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"Chloe" - Eggbound Cockatiel
Chloe from the side


When Mrs Johnson became aware of her pet Cockatiel squatting on the floor of its cage looking very lethargic and subdued she clearly knew that there was a problem.

Telephone advice from our practice soon advised her that she should bring "Chloe", the patient, in to see us immediately.

My colleague Geraldine was quick to make a tentative diagnosis of "egg binding".

As a consequence of too much egg production
the patient's calcium levels can drop to a dangerously low level which if not treated promptly can be fatal.

"Chloe" was injected with calcium and admitted to our own incubator in an effort to raise her temperature. Occasionally this is sufficient to allow the affected patient to then expel the egg.

Unfortunately, Chloe liked to hang on to hers for a bit longer. After a few hours when nothing had been passed it was decided by my other colleague Ingrid to anaesthetise "Chloe" and confirm our tentative diagnosis with radiography.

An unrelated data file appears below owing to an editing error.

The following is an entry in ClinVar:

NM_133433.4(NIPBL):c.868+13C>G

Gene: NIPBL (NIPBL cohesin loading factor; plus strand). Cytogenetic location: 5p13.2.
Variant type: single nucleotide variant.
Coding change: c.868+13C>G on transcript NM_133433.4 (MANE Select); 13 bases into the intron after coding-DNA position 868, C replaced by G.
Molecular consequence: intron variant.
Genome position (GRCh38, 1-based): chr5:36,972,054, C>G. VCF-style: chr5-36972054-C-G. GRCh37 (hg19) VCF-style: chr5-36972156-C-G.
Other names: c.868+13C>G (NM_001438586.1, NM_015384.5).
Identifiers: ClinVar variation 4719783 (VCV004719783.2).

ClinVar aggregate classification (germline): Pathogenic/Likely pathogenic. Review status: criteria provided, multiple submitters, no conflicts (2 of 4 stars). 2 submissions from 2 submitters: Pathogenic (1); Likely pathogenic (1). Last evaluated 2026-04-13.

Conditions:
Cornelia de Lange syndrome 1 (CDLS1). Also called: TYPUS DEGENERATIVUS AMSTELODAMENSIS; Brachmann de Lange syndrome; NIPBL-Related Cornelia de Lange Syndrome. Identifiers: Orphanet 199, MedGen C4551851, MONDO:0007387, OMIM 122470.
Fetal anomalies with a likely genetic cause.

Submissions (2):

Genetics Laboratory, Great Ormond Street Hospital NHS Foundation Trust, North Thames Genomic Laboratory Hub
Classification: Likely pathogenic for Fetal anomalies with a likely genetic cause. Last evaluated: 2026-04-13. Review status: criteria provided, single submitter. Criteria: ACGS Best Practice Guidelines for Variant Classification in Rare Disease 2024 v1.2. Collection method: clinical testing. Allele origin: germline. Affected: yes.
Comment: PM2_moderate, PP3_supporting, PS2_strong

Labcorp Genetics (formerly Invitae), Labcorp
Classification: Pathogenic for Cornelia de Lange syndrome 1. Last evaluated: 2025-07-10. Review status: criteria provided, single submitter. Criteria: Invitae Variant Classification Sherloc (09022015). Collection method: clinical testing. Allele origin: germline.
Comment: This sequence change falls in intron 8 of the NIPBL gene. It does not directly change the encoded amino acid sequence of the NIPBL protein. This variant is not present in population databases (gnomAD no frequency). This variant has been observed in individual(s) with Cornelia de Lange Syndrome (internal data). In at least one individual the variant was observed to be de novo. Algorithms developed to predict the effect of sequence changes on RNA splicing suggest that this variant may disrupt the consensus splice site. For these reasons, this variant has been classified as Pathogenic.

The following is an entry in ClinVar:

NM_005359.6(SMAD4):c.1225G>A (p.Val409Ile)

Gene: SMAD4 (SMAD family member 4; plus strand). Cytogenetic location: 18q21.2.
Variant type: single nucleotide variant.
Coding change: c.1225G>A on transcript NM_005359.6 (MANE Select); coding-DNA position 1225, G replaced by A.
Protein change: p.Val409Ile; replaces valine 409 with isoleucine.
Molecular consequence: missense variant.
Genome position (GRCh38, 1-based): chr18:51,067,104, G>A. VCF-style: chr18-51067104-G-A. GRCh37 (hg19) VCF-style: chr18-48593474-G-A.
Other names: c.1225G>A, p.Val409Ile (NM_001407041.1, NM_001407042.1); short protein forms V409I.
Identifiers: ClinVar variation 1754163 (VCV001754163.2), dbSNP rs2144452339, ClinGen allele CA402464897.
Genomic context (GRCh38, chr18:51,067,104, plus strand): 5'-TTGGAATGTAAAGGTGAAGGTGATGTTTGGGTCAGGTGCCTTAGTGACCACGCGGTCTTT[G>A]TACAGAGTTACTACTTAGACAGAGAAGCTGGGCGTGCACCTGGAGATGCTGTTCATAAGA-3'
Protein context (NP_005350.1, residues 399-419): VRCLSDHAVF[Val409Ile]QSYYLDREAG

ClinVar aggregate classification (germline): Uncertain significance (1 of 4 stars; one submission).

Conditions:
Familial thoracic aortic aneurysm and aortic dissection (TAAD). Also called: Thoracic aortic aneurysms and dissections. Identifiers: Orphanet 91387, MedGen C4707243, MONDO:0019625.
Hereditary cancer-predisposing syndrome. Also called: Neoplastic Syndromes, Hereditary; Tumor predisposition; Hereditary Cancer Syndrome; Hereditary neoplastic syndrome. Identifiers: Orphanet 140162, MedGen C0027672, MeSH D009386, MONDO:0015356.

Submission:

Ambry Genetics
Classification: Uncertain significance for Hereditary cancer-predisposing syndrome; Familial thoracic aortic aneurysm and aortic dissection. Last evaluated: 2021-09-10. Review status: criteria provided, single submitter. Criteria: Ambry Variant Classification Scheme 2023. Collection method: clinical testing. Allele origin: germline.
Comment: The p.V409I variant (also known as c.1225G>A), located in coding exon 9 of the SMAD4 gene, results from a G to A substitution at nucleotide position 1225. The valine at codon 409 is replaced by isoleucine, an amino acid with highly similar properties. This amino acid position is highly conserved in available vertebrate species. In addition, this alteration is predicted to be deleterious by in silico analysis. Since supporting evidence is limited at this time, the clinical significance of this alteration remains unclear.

An x-ray easily identified the problem as a large egg lodged within the lower oviduct. With "Chloe" now anaesthetised Ingrid, using some special lubricant, was able to gently ease the egg from its owner.

All our female professional staff gave a large sympathetic sigh of relief. I of course was at the other end holding Chloe's wing for comfort. "Chloe" was quick to recover with quite a load off her mind, eggsactly what she needed!

Chloe's egg
Chloe's egg

Terry Dunne BVMS, Cert SAO, MRCVS

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